On Oct. 5, 2010, in a case illustrating the distinctions between Family and Medical Leave Act (FMLA) interference and termination claims, the U.S. Court of Appeals for the 9th Circuit reversed in part and affirmed in part an appeal from the U.S. District Court for the District of Alaska.

This advisory briefly reviews the case, Kinney v. Holiday Companies, and its significance to employers.

Case Background

Sally Kinney worked as a cashier for a Holiday gas station. She had been undergoing treatment for kidney cancer since 1997. She previously took unpaid FMLA leave in 2005 and again in 2006.

In February 2007, Kinney began taking medication related to her chemotherapy treatment. The side effects left her dizzy, light-headed, and nauseous. On March 13, 2007, after reporting for work, Kinney told her supervisor that she did not feel well, and asked if someone else could take her shift. Kinney’s supervisor advised that she would try to find someone to fill in for her.

Later that same day, Kinney sold cigarettes to a secret shopper without asking for identification. This violated Holiday’s policy of requiring ID checks for tobacco sales. This was apparently Kinney’s second such violation in a few months, the prior violation allegedly occurring in November 2006. Holiday terminated Kinney.

Kinney filed suit alleging that Holiday violated FMLA in two ways: by denying her request for medical leave and by interfering with her right to seek leave. The second theory was based on the premise that Holiday forced Kinney to work while she was ill and terminated her because management knew her cancer was recurring.

Holiday moved for summary judgment. The District Court granted Holiday’s motion. It found that Kinney never made an express request for FMLA leave. The court observed that “[i]f a request for time off such as Kinney’s could qualify as a valid FMLA request, that would put [the supervisor] in the absurd position of deciding on her own, mid-shift, whether Kinney’s request for leave was a valid one.” The court concluded that the termination was valid, and did not review the interference theory. Kinney appealed.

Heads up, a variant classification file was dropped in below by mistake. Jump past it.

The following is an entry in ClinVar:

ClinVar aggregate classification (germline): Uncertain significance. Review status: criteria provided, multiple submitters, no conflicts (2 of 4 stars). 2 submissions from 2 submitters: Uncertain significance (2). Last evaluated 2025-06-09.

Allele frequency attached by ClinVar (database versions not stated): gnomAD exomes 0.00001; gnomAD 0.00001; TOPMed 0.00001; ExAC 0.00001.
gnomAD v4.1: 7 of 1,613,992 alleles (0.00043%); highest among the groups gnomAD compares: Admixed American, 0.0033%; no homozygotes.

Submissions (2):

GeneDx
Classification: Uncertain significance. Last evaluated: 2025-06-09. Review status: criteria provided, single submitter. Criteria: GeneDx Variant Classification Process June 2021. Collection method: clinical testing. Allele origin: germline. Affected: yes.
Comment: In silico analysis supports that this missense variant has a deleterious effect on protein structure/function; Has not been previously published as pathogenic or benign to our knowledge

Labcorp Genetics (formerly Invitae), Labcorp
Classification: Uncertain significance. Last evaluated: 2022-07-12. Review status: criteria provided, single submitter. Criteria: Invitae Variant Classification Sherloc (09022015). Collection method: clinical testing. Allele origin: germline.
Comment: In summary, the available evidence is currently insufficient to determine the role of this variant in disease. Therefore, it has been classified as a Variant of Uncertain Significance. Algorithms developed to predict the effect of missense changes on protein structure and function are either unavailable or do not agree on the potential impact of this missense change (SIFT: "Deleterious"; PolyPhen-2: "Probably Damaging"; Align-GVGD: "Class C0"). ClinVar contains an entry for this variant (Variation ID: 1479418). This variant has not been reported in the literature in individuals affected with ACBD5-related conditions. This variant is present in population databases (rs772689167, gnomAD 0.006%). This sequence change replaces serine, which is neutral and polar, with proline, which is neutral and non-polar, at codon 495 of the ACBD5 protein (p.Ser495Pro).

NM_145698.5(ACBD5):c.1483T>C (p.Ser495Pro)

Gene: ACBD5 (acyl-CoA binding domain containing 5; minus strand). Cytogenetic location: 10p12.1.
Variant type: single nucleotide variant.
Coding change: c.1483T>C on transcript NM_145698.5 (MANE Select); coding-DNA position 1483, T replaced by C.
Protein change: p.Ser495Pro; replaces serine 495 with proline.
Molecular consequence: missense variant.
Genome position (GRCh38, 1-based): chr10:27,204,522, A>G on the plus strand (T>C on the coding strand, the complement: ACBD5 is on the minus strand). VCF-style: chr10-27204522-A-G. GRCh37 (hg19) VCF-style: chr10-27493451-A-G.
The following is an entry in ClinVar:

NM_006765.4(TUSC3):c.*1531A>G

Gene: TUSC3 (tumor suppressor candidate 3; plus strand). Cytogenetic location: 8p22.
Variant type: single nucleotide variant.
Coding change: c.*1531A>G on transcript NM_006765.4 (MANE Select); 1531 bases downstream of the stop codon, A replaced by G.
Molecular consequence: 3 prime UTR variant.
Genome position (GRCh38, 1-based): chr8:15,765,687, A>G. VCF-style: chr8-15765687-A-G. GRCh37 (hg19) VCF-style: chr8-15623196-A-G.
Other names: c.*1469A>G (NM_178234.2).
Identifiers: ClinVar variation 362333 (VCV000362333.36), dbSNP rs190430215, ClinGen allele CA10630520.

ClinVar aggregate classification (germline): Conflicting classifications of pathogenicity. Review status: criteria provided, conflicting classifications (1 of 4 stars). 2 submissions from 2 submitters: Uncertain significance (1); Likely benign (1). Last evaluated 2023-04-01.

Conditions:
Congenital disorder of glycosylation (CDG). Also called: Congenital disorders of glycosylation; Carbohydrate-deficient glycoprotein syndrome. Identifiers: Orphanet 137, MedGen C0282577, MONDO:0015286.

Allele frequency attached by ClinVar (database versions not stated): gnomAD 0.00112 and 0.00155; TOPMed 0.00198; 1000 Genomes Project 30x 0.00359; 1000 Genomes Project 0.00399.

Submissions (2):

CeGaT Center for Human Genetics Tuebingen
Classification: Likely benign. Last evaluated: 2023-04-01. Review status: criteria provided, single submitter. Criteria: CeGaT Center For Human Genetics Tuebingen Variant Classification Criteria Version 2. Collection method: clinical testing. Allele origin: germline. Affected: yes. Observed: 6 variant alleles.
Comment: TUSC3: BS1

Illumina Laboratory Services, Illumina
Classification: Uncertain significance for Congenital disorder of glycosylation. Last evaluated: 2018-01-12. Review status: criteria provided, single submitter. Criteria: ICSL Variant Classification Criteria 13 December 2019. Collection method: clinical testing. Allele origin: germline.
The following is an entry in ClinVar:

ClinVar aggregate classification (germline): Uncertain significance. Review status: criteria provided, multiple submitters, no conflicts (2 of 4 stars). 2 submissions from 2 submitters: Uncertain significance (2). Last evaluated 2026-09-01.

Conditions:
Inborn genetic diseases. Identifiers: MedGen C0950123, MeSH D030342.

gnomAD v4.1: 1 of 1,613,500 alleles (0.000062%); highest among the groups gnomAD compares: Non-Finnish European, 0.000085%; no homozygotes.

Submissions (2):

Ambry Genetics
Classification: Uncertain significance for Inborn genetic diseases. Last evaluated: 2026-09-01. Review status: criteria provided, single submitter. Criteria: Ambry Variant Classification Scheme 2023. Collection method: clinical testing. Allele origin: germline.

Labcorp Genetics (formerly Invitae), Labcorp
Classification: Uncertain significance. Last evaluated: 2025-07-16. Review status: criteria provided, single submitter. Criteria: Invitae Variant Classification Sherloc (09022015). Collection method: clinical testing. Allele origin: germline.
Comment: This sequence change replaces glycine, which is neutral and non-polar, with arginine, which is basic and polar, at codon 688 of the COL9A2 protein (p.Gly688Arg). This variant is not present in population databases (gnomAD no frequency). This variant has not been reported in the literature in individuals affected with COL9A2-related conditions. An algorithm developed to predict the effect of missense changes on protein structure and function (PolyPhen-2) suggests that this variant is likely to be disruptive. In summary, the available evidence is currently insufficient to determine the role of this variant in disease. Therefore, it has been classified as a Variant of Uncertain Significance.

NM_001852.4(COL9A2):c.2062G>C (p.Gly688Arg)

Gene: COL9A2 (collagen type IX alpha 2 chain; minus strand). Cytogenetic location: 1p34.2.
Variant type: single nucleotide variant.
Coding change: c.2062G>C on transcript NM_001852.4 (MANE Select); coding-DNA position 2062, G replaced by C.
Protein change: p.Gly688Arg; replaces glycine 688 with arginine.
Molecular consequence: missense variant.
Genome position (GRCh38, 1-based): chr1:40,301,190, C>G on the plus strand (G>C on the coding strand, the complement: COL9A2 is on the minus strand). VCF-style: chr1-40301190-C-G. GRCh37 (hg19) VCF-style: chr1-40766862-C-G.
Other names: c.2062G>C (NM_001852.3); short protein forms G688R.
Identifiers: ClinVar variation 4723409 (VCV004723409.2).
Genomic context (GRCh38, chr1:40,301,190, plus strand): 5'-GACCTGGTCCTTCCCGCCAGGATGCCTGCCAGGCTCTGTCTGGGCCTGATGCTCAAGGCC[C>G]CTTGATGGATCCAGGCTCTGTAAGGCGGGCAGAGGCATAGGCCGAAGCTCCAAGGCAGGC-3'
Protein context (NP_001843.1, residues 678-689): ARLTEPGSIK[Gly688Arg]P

9th Circuit Decision

The 9th Circuit affirmed that the termination was lawful. However, the 9th Circuit faulted the District Court for not analyzing Kinney’s FMLA interference claim. Kinney’s contention was that Holiday knew her cancer was recurring and therefore decided to fire her to avoid having to grant her FMLA leave in the future. Although related to the termination claim, the 9th Circuit determined it was nevertheless sufficiently distinct such that the District Court should have analyzed the interference theory.

On the merits, the 9th Circuit concluded there were genuine issues of material fact in dispute because managers discussed Kinney’s recurring cancer, and there was some reason to doubt whether Kinney had violated the tobacco sales policy. In reversing, the 9th Circuit relied on a seldom-used principle: Summary judgment is not appropriate if a plaintiff is entitled to relief on a legal theory and requested the specified relief even if plaintiff’s counsel misconceived the proper legal theory of a claim.

Significance of Kinney v. Holiday Companies

There are a handful of lessons that employers can draw from this case:

  • If an employer has notice of circumstances potentially implicating FMLA or the Americans with Disabilities Act (ADA), the employer should proactively develop information in an appropriate and confidential manner. This should primarily involve engaging in an interactive dialogue with the employee in question. If the circumstances support designation of FMLA leave, the employer should make sure that an appropriate designation is made.
  • Never assume that “magic words” are required to invoke rights under the law.
  • An employee on FMLA leave is not insulated from discipline, even termination. However, employers should be careful to make sure that any decision affecting an employee who is out on FMLA leave is fair in form and function, and is supported by competent evidence.
  • Consistency is important. Employers should develop policies to help foster consistent decision-making.